1. First and most importantly, Ralph (RLMcC), I hope your granddaughter has a wonderful time tonight. What a memory!

      You raise so many good points-to just comment on a couple:

      -I, too, feel the Leafs should always go after the best hockey people (GM and coach) they can find. I don't think Nonis fits that category, though I don't doubt he is a good hockey man. I just think they should always look to attract the very best, wherever possible. (Holland/Babcock would be top choices, of course.)

      It's interesting you mention one-year contracts. I've long been fan-fatigured by these absurd contracts (look at what the Tigers just paid for Cabrera, saying they were "afraid to lose him"- my answer is, let him go and find the next young, eager, healthy Cabrera...). In hockey, DiPietro, Luongo, those long-term deals always end in misery for all concerned, except for the player's pocket book. How often do we hear in sports that teams have to try to move "bad contracts".

      I would absolutely love to see the Leafs institute a rigid "we never pay more than three years" on a contract policy,. Sure, we'd lose players, but as long as this was the absolute best hockey environment (and it should be) in the world to play in, I believe some players would still sign on.

      If not, build with youth, like the Tampa Bay Rays, rebuild constantly, and when they get old enough to complain, let them go. Make it a point of pride to be a Maple Leaf. The ones who really appreciate what it means to represent the Leafs will never have to leave,

      No player needs more than a three year deal, not when you are offering 5-10 million a year. That's financial insanity. When you make that much, the "short career" argument is a joke. Thanks Ralph.

  11. Hi Michael, no check marks for me either. As I watched the Leaf game I also tuned in to the Raptor win that clinched a playoff berth for them. Even though it wasn't one of their better games, at least 3 or 4 times I stated to my wife that the heart and hustle on the Raps was what makes them easy to cheer for. You could count on 3 fingers how many games in which they were totally outplayed and certainly never out worked. Derozan and Lowry are stars but not super stars, they all play as a team and for one another. Talent alone is not the biggest issue with the Leafs, Montreals lineup is no better than Torontos but they haven't played as inconsistently the Leafs. As you say there are no elite teams in the east save Boston. I even think that if the Leafs could get in and play Pittsburgh they would give them a run. I am still hoping they get in, after this harsh winter I need some spring hockey!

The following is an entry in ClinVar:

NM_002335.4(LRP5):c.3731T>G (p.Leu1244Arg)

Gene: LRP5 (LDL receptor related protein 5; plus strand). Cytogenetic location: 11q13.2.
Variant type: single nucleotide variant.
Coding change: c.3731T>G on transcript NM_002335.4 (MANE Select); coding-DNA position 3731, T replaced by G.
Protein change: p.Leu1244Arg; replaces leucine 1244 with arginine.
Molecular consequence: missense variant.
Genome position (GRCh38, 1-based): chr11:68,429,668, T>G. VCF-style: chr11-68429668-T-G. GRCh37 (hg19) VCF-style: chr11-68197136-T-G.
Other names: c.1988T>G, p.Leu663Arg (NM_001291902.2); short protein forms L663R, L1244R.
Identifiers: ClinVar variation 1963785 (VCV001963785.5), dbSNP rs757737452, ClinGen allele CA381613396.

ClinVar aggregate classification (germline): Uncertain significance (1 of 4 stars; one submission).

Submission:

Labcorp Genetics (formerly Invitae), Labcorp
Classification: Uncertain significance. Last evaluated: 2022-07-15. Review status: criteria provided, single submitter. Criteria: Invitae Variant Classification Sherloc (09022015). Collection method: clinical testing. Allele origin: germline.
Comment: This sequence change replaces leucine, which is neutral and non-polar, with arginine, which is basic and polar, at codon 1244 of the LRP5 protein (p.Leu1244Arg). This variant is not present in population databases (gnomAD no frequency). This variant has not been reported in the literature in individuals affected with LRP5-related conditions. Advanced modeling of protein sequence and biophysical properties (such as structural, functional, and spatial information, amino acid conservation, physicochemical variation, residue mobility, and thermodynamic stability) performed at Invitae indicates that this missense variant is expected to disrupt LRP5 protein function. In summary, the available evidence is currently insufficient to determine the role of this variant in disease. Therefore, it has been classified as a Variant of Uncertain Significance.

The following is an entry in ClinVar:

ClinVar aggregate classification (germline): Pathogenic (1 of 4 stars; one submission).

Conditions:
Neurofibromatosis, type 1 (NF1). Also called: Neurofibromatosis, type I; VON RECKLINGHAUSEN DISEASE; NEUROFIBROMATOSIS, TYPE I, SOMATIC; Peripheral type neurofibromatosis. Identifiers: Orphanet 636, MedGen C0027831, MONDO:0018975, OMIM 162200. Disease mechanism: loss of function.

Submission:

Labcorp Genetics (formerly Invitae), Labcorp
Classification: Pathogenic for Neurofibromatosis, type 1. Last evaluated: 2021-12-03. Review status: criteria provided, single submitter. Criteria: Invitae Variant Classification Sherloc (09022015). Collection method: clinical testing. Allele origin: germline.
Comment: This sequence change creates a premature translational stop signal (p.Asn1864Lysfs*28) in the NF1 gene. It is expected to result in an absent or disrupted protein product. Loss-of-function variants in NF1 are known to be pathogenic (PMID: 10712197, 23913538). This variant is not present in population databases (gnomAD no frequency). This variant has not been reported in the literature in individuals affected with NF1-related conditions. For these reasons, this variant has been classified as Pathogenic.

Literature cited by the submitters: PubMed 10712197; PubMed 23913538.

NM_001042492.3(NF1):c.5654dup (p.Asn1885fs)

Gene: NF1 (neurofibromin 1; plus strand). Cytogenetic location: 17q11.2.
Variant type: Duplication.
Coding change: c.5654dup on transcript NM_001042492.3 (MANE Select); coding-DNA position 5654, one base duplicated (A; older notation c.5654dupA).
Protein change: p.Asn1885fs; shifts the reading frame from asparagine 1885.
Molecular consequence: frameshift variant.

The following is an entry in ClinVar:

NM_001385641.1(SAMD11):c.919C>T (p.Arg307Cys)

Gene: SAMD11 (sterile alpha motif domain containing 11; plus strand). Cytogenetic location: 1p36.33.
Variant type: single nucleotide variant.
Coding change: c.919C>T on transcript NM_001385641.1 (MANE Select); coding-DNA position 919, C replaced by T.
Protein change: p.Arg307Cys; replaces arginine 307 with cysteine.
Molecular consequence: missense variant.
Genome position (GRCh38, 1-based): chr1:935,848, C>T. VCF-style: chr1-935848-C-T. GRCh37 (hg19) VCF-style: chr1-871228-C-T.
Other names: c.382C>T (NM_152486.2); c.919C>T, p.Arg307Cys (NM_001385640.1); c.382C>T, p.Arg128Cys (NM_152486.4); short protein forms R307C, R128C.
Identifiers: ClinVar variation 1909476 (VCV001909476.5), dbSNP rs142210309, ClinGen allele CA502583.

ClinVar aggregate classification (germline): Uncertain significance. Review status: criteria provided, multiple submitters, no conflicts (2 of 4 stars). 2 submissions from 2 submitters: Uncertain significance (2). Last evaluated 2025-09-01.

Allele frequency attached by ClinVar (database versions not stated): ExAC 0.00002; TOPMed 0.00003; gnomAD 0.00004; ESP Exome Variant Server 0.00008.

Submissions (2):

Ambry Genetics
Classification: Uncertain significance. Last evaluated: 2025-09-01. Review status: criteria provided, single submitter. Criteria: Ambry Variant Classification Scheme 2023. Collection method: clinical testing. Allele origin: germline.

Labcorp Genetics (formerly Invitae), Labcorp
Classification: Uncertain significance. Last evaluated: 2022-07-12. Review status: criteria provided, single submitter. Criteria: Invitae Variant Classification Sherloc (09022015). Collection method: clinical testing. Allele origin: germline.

1. I have no doubt, purch, that if the Leafs make the playoffs, they will be trouble for somebody. For all the traits I noted in my checklist today, and all the flaws fans can't help but notice, they are capable of playing well enough to upset a number of teams in the playoffs. There's nothing like spring playoff hockey in Toronto- we were reminded of that in Maple Leaf Square last May.

  12. After the loss tonight against the Wings it really looks like the Leafs are done. Again there were some pretty bad calls from the officials so maybe the old line about it all working out in the end isn't quite true. Leafs have not had much official luck for the last 10 games at least. Aside from that Rielly looked pretty good tonight so he is the future and they have to keep Gardiner as well. I still see the Leaf fortunes changing but only if they keep the young prospects. Now given this season is a loss they should start playing the young kids on the team like Holland and Ashton and give them some actual minutes because the guys who were supposed to do the job have disappeared. At this point I am just hoping for some luck in the draft lottery.

  13. There is always a certain bit of luck involved in hockey. When a team is down and no longer playing with confidence, luck seems to vanish. We've seen so many pucks hitting posts, strange bounces in front of the Leafs net, questionable calls (why did Kadri get the lone call for defending himself in Philly?) and mistakes that shouldn't happen. To me the Leafs at times have lacked the sort of confidence that wins games. This team is much better than the mistakes we've been seeing lately. Whether this lack of confidence is youth, leadership, or confusion about systems employed, it's anyone's guess but they are playing not to lose.

    Another game filled with mistakes with no luck in sight. If there is a positive in this game it was Rielly. He really stood out. C.N.

  14. Michael, I just want to add something. Winning games isn't enough to build confidence. Mistakes are typical when confidence is low but meltdowns whenever you are close to attaining a goal is the most damning evidence of a lack of confidence in a team or individual--a sign that, in spite of however hard you've worked, you don't deserve to win. Mistakes abound, an unconscious effort to end up exactly where you think you deserve. I'm no expert, though I've read quite a lot about it. Many of us have discussed it here. It hasn't been addressed in a way that works and, if it isn't, this is what we will continue to see--year after year. C.N.

    1. Your point speaks to an environment that doesn't create an atmosphere where a team "knows" it's going to win.